Reforms threaten to leave third generation fisher all at sea
MARIO Puglisi is a third-generation fisherman with over three decades of experience in Ballina.
But it's a lineage that's likely to end if reform proposals put forward by the Department of Primary Industries (DPI) go through unchanged.
The proposals are part of the Commercial Fisheries Reform Program which aims to remove unnecessary fishing controls and improve the management of commercial fisheries.
Mr Puglisi's fishing business covers a range of species, including prawn trawling, gathering pipis by hand, and sea mullet netting.
For pipi gathering alone, Mr Puglisi said he would have to spend between $45,000 and $60,000 to buy back his business under the changes.
He said the current limit of 6240kg of pipis a year under his endorsements would be taken down to a 1768kg limit in one option, requiring him to buy three more endorsements to legally gather the same quantity as he does now.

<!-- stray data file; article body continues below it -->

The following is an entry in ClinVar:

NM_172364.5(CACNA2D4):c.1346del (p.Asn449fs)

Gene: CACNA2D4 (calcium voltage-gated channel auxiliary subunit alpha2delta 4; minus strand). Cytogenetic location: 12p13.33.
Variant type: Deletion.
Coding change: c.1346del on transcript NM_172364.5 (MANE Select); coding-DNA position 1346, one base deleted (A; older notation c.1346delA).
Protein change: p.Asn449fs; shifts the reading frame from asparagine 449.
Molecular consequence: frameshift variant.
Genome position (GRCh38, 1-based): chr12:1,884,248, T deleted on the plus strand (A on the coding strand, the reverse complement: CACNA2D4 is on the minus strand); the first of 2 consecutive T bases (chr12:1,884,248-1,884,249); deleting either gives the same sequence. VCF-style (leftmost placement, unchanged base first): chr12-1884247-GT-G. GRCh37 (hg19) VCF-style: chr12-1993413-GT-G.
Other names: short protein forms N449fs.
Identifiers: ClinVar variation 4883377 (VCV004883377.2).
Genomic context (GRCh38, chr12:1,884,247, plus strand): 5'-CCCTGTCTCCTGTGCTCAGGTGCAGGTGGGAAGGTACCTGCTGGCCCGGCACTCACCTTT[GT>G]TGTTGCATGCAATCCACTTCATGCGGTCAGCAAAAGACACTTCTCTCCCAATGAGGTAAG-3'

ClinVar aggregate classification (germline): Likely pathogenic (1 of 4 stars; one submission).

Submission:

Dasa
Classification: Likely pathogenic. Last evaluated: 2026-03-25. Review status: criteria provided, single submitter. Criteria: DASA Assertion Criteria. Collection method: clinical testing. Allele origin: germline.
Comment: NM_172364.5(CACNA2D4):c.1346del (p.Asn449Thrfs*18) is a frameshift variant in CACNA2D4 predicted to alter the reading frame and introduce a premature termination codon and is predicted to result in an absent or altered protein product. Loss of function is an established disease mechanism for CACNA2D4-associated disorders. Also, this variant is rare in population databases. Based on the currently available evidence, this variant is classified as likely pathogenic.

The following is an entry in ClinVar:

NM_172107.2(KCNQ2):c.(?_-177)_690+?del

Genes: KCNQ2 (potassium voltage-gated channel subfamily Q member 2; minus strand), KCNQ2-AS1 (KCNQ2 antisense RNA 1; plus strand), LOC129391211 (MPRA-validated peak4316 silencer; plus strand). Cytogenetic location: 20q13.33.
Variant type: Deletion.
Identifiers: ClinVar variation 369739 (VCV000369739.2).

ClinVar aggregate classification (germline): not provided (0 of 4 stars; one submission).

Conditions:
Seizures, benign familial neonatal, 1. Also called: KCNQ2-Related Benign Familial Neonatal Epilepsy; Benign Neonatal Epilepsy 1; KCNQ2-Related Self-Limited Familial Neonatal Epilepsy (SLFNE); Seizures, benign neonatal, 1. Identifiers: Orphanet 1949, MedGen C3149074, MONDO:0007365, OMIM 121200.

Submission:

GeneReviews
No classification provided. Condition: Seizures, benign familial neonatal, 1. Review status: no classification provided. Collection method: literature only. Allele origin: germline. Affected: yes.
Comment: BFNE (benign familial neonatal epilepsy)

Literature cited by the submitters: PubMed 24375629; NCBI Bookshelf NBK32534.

"It's going to push a lot of people out," he said.
"A lot of people aren't going to be able to afford to continue doing what they were doing.
"The way fishing is, the majority of us just make ends meet as it is.
"Our price for the product hasn't changed in the last couple of years."
Mr Puglisi said on top of buying back their businesses, fishermen would also have to fork out a small fortune to pay for increases in licensing fees.
"It's just more expense on the individual fisherman, which 95% of them basically cannot afford," he said.
Mr Puglisi said licence fees had already risen 40% with 60% more on the cards.
In response to strong representations on the Commercial Fisheries Reform Program, the deadline for submissions was extended to Friday, May 30.
But Mr Puglisi said none of the options put forward by the DPI is feasible and NSW fishermen need to be given more time to come up with alternative options.